Would you rather be a techie or a creative?
Do you remember those flowchart quizzes you’d find in teen magazines? Deep, revealing questions like ‘would you rather… ice-cream or chocolate?’ flow right the way down until you discover your true purpose in life or perhaps more importantly, which member of Westlife you’re most compatible with. I grew out of reading Sugar Magazine but in the ad industry we haven’t quite grown out of this binary approach. Above the line or below the line; client or agency; media or creative; planner or buyer – we secretly still love a teen flowchart quiz.
There’s one such dichotomy in advertising which I find particularly interesting; ‘are you a creative or a techie’? Are you Mad Men or more IT Crowd? I left a big creative agency to startup my ethical AdTech company, Good-Loop – so am I techie or creative? Should I have to choose?
At Cannes Lions last week I felt that this division was even more apparent. Are you on stage winning awards or are you a tech platform floating - both metaphorically and literally - around the outskirts of the festival?
I wanted to understand more about what ‘techie’ means within the context of our creative industry – to break down the either or and understand how the two can work together. So, I sweatily traipsed around Cannes, speaking to everyone from established AdTech leaders right through to the innovators bringing totally new technologies to the fore. I asked everyone the same question: ‘what role does technology play in creativity?’…
Technology is the cheerleader
First and foremost, technology has the power to amplify great creativity. “It’s interesting how many more creative agencies we have spoken to at Cannes this year” says Pete O'Mara-Kane, general manager of the mobile AI platform LoopMe, “because they can see that tech opens up even more creative possibility”. With the right tech partners in place, Pete explains, you can have one piece of creative, in multiple colours, with multiple calls to action, targeted to several different audience segments. That’s thousands of variations all from one idea, all optimised to make the work as impactful as possible. This means “an important part of the process becomes measuring what works best and always aiming to close the loop between brand and consumer”.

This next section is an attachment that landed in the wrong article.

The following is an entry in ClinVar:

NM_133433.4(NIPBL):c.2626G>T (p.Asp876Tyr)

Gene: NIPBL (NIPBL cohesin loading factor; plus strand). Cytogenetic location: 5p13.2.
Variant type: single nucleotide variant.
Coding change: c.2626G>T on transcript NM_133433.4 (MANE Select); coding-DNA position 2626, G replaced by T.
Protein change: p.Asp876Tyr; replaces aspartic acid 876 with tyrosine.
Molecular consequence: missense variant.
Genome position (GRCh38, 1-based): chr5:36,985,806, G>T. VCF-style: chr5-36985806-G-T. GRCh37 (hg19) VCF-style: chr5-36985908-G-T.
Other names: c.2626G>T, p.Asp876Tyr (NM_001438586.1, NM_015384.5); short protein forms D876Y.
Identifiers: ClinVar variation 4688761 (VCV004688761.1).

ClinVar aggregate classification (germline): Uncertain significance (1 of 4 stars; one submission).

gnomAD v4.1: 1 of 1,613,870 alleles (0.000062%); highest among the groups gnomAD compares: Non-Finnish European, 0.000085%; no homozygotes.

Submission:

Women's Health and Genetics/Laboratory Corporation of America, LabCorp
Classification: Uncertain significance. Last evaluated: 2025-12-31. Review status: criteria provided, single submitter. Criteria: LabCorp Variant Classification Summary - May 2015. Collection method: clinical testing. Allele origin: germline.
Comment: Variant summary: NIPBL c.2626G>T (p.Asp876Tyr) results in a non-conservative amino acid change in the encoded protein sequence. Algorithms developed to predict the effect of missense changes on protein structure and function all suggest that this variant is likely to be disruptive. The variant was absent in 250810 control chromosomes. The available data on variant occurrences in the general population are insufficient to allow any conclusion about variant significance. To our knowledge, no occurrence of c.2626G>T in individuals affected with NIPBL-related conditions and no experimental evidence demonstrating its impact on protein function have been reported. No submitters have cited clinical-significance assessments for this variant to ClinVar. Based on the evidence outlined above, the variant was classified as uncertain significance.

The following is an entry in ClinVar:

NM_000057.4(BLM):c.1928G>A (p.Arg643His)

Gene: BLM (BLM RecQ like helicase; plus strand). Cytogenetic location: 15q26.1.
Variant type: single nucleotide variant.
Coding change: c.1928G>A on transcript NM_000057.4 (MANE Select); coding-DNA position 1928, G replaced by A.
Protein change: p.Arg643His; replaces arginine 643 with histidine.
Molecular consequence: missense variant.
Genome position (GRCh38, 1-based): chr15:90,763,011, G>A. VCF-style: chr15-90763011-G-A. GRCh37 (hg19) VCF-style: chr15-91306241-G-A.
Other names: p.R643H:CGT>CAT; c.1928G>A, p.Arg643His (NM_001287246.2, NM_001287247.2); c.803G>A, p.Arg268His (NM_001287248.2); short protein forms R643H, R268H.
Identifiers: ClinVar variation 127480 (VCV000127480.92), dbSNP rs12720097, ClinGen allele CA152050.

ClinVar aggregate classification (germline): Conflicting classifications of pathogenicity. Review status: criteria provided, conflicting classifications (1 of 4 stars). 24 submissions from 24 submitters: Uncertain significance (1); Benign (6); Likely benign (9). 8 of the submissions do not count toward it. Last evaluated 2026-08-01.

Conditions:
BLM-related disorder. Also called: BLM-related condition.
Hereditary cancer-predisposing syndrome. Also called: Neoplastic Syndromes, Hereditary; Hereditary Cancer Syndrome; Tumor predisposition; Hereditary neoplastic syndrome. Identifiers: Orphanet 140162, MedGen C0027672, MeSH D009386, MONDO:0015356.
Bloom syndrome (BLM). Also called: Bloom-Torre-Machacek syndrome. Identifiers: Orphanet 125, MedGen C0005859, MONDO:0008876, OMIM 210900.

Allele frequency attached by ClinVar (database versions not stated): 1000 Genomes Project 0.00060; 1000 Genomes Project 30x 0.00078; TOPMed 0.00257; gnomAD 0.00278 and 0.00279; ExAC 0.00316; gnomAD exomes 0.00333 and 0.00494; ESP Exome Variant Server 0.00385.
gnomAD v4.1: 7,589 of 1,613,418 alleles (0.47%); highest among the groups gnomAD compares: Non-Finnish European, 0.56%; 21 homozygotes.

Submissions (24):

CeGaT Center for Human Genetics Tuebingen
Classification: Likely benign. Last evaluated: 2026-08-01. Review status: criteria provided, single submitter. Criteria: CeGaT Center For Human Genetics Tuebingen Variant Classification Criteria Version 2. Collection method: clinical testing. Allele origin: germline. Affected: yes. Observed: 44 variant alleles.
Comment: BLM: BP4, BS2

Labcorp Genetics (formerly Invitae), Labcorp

This is perfectly encapsulated by the work of You & Mr Jones – a holding group who call themselves the world’s first ‘Brandtech’ group. I met with their associate partner, Daniel Floyed and he was confident that “all marketing can be done better, faster and cheaper using technology”. Take content, Daniel pointed out that today brands have to create more high-performing content than they ever have before, whilst being more authentic and more inclusive than ever before and all whilst working to tighter budgets. Technology can help brands to thrive in this new paradigm. People-powered marketing, for example, is all about using technology to tap into the millions of people around the world, who can create, produce and share meaningful content at scale.
Technology is the great leveller
Technology frees up the human mind and gives us space to think about bigger ideas and this is just as true in advertising as it was back when humans invented the written word. If programmatic tech and automation can shoulder some of the heavy lifting behind the scenes, it means that we can focus on the much more valuable and painfully subjective business of good ideas.